Friday, CDC director Rochelle Walensky resigned, saying that now that the COVID-19 epidemic is winding down, it is a good time to start a shift of power.
As a result of the World Health Organization’s decision to downgrade the coronavirus from a worldwide emergency on Friday, Walensky has resigned from her position.
President Joe Biden delivered a statement when Walensky announced her resignation.
“Dr. Walensky has saved lives with her steadfast and unwavering focus on the health of every American. As Director of the CDC, she led a complex organization on the frontlines of a once-in-a-generation pandemic with honesty and integrity,” Biden said. “She marshalled our finest scientists and public health experts to turn the tide on the urgent crises we’ve faced.”
“Dr. Walensky leaves CDC a stronger institution, better positioned to confront health threats and protect Americans. We have all benefited from her service and dedication to public health, and I wish her the best in her next chapter,” the president continued.
Walensky, who is 54 years old, led the CDC for just over a year. She’ll be leaving on the 30th of June. She resigned by letter to Biden, but the position of temporary director has not yet been filled.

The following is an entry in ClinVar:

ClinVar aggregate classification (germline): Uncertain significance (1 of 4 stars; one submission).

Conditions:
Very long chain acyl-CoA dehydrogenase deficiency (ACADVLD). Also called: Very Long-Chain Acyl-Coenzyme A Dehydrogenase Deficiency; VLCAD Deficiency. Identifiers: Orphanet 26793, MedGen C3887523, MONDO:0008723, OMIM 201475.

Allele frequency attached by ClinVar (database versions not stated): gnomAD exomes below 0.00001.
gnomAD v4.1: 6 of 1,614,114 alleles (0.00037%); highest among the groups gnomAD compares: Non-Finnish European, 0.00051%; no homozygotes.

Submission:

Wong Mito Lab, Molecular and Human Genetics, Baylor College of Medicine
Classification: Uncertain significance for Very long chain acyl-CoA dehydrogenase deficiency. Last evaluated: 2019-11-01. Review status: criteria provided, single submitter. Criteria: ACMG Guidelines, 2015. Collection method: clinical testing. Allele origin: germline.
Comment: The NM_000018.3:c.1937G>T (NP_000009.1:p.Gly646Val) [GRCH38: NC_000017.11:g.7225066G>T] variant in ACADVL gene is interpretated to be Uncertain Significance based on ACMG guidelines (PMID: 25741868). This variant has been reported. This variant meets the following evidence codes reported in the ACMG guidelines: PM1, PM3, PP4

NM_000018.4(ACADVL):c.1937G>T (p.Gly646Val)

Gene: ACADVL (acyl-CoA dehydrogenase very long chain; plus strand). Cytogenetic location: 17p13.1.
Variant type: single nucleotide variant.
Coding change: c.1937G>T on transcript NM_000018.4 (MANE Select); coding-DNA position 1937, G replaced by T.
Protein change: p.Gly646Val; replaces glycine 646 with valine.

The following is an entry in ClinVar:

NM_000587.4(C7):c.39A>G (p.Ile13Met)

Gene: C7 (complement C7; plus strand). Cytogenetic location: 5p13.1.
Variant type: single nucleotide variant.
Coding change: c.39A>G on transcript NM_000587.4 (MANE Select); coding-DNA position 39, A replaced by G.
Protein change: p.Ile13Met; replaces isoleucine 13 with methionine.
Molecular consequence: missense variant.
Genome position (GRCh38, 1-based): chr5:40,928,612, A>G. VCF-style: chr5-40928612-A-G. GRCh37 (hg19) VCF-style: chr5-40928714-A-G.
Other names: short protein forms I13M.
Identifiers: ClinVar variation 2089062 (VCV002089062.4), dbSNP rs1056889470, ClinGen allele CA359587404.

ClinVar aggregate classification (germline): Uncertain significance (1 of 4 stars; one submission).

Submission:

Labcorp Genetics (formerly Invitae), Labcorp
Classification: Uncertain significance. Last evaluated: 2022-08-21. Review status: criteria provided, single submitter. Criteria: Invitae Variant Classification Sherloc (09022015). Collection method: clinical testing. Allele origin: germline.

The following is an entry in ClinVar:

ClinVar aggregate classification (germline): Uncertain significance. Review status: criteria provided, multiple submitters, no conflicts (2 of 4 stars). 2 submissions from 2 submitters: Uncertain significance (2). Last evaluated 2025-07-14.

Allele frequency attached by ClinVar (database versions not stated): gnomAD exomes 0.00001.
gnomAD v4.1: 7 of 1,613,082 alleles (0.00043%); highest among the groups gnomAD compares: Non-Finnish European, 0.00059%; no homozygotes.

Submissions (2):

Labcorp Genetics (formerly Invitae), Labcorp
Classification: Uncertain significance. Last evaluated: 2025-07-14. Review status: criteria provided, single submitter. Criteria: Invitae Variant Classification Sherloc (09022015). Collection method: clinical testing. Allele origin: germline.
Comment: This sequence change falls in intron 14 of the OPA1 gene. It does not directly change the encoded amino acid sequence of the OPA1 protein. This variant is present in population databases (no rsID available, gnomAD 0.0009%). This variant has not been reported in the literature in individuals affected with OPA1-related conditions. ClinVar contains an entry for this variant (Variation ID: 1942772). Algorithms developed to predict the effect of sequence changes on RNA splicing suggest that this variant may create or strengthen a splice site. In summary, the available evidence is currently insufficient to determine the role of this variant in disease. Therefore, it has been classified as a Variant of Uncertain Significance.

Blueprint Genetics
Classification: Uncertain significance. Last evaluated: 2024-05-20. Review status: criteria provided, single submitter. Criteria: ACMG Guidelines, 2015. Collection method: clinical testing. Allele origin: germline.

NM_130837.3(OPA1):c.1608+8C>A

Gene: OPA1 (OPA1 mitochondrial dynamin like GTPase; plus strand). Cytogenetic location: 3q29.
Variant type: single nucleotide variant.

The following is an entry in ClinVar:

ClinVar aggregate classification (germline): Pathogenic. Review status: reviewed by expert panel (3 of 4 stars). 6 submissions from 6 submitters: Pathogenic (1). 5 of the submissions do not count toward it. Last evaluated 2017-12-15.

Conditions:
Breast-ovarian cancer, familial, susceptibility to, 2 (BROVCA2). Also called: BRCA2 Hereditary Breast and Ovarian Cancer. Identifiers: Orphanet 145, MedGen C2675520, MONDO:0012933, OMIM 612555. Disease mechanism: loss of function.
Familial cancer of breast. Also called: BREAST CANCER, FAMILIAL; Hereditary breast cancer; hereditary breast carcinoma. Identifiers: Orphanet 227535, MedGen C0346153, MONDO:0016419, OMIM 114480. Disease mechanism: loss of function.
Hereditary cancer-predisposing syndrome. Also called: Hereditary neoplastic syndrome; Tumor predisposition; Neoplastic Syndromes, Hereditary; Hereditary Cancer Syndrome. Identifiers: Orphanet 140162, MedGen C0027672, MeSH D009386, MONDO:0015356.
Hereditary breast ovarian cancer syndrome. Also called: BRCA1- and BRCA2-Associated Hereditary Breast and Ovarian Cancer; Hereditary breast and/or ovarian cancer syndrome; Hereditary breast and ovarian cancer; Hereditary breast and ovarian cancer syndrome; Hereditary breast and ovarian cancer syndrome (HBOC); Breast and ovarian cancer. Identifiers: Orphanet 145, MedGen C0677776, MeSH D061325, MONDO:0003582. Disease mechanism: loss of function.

#BREAKING: Rochelle Walensky, director of the @CDCgov, resigned from her position on Friday, citing the waning of the COVID-19 pandemic as a good opportunity to begin a transition of power.https://t.co/KDu9IrC3tt
— Washington Examiner (@dcexaminer) May 5, 2023
In the letter, she expressed “mixed feelings” about the decision and didn’t say exactly why she was stepping down. However, she said the United States is in a state of transition as the emergency declarations come to an end. Biden said he will not be renewing the public health emergency, which is set to expire on May 11, and he ended the COVID-19 national emergency on April 10.
“I have never been prouder of anything I have done in my professional career,” Walensky wrote in the letter, according to the Associated Press.
Walensky served as an infectious disease specialist at Harvard Medical School and Massachusetts General Hospital. She had no experience running a governmental health agency until being sworn in as the CDC’s director in 2021.
Her time in office during the epidemic was fraught with challenges. In the spring of 2021, Walensky said that persons who had been properly immunized might cease wearing masks in numerous public places, but he later changed his mind when the new delta variety swept over the country. The Centers for Disease Control and Prevention (CDC) surprised many people in December 2021 by releasing new recommendations that drastically reduced mandatory isolation and quarantine periods.